Corn was down 5 1/4 cents in the March contract and down 4 1/2 cents in the July. Soybeans were up 4 1/4 cents in the January contract and up 3 3/4 cents in the July. Wheat closed down 3 1/4 cents in the March Chicago contract, down 3 1/2 cents in the March Kansas City, and down 2 1/2 cents in the March Minneapolis contract.
The December U.S. dollar index is up 0.33 at 93.17. February gold is down $4.60 at $1,277.70 while March silver is down 3 cents and March copper is down $0.0020. The Dow Jones Industrial Average is up 159 at 24,390. January crude oil is down $0.88 at $57.48. January heating oil is down $0.0440 while January RBOB gasoline is down $0.0451 and January natural gas is down $0.086.
March corn dropped 5 1/4 cents Monday to close at $3.53 1/2, back down to last Wednesday's close. Corn prices remain pressured by the familiar scenario of plentiful U.S. supplies and slow export pace along with bearish influence from a lower day for most commodities. Monday morning, USDA said 23.8 million bushels of corn were inspected for export last week, putting total inspections down 43% in 2017-18 from a year ago. There are no USDA Crop Progress reports in December, but if there were, it would likely say corn is 98% or 99% harvested, just in time to miss the snow and colder temperatures expected across the northern Corn Belt this week. With spot corn prices near their lowest levels in 11 years, Friday's CFTC data showed noncommercials still heavily bearish in corn with 91,852 net shorts as of Nov. 28. Commercials trimmed net longs from 86,238 to 83,304, but still find attractive value in March corn prices near the mid $3s. Technically, March corn remains in a downtrend, but at these low prices, support should be near with help from commercials. DTN's National Corn Index closed at $3.15 Friday, priced 44 cents below the March contract and at its highest price in two months. Early Monday, 1,270 delivery intentions were assigned to December corn. In outside markets, the December U.S. dollar index is up 0.33 and Dow Jones futures are up 159 points after the U.S. Senate passed a tax reform bill over the weekend.
P[L1] D[0x0] M[300x250] OOP[F] ADUNIT T
January soybeans closed up 4 1/4 cents Monday, a moderately bullish surprise to start to the week, supported by evidence of commercial buying and a new four-month high in January soybean meal. Adding to Monday's bullishness, FOB soybean prices in Brazil jumped up 19 cents from Friday's close to $10.80 a bushel, the highest price since March and was likely related to concerns about La Nina and a drier forecast for Argentina. South American weather concerns early in the growing season is a volatile recipe for prices, but so far, January soybean prices are staying in their sideways trading range, reluctant to follow Monday's bullish change of trend in soybean meal. Friday's CFTC data showed noncommercials still lightly bullish in soybeans with 62,873 net longs as of Nov. 28. Monday morning, USDA said 71.4 mb of soybeans were inspected for export last week, putting the new total down 12% in 2017-18 from a year ago. DTN's National Soybean Index closed at $9.22 Friday, priced 73 cents below the January contract and near its highest prices in four months. Friday's delivery intentions for December contracts totaled 294 for soybean meal and 155 for soybean oil.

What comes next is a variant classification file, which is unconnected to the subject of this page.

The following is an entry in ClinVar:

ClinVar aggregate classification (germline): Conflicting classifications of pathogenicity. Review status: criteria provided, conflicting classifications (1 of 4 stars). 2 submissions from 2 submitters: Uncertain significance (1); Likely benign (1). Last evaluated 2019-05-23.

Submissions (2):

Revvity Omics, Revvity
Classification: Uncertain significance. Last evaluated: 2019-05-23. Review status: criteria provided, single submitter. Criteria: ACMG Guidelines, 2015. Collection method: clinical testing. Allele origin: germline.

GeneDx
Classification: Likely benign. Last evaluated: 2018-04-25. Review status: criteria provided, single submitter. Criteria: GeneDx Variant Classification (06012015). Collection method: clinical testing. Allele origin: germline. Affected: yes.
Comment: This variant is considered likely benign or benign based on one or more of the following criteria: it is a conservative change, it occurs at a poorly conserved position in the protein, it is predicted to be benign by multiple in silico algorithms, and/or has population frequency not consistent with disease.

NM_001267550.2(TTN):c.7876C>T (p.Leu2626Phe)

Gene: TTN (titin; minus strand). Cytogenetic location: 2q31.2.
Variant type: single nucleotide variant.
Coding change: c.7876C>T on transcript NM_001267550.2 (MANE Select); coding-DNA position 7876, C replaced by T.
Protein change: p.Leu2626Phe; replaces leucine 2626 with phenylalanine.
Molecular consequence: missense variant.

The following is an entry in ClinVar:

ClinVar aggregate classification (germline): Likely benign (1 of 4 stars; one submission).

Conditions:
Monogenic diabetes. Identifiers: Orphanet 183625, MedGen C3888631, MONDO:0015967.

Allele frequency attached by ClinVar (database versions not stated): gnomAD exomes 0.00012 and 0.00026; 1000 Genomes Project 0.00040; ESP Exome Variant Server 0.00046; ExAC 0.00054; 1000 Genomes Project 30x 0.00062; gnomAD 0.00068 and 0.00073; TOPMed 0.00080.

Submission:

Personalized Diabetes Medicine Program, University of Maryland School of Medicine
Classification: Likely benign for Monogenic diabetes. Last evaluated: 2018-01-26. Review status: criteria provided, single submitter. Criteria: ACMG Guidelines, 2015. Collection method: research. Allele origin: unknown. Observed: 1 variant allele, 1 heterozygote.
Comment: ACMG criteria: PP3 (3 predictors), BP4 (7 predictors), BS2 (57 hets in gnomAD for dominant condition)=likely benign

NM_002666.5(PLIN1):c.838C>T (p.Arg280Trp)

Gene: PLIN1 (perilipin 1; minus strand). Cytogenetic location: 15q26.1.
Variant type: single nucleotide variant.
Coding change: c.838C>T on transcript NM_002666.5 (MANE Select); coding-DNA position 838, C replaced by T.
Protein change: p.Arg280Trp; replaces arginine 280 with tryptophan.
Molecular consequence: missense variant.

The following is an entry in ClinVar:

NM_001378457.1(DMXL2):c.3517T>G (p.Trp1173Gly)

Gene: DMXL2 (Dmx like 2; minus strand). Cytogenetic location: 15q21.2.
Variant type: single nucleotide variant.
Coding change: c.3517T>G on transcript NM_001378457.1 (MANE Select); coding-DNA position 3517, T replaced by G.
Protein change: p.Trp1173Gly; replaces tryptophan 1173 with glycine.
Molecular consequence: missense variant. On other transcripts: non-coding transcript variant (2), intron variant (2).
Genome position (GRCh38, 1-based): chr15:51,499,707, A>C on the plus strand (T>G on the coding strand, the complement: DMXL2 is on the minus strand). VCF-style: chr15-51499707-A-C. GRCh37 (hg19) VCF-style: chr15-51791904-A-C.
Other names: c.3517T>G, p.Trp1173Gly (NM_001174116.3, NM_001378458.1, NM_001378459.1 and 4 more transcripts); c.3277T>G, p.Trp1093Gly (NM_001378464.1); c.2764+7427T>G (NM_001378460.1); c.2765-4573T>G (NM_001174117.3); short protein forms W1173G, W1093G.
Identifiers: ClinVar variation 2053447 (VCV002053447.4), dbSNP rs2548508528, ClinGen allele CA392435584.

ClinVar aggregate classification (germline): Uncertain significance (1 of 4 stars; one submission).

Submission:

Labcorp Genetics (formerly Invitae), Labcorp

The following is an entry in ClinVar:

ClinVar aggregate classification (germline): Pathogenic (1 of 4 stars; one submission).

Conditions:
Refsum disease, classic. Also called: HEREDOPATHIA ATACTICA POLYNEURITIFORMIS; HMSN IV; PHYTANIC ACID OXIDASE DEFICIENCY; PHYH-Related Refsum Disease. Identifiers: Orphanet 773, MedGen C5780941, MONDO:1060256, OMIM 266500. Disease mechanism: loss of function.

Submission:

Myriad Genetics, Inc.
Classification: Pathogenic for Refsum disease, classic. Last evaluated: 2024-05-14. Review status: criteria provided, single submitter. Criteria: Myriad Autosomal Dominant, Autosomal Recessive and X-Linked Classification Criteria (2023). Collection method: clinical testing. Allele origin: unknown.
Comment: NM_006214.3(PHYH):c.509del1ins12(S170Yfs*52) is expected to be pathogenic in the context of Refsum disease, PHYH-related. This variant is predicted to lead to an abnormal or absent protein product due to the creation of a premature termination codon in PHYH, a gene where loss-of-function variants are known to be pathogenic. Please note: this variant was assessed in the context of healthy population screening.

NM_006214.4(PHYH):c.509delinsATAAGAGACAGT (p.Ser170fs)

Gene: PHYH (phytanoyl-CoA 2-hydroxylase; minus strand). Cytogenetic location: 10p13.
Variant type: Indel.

March Chicago wheat ended down 3 1/4 cents Monday, still in the same steady-to-lower pattern while U.S. and global wheat supplies remain abundant. As anticipated Friday, southeastern Australia did get heavy rain over the weekend, which may lead to some losses as the region's wheat was getting ready for harvest. Here in the U.S., southern Texas and the southeastern U.S. are expecting rain this week, but conditions will stay mostly dry in the Southern Plains, west of Arkansas. Along with plentiful supplies goes a slow export pace, and that is not changing yet. USDA said 15.2 mb of wheat were inspected for export last week, putting total inspections down 7% in 2017-18 from a year ago. Friday's CFTC data showed noncommercials even more bearish in Chicago wheat with 82,289 net shorts as of Nov. 28, the most since May. Commercials increased net longs to 83,012, also the most since May. For now, the two sides remain at a standoff while futures prices trend gradually lower. DTN's National SRW index closed at $3.97 Friday, priced 42 cents below the March contract and still above its August low. DTN's National HRW index closed at $3.71, still holding stubbornly above its August low.
Todd Hultman can be reached at firstname.lastname@example.org
Follow Todd Hultman on Twitter @ToddHultman1
© Copyright 2017 DTN/The Progressive Farmer. All rights reserved.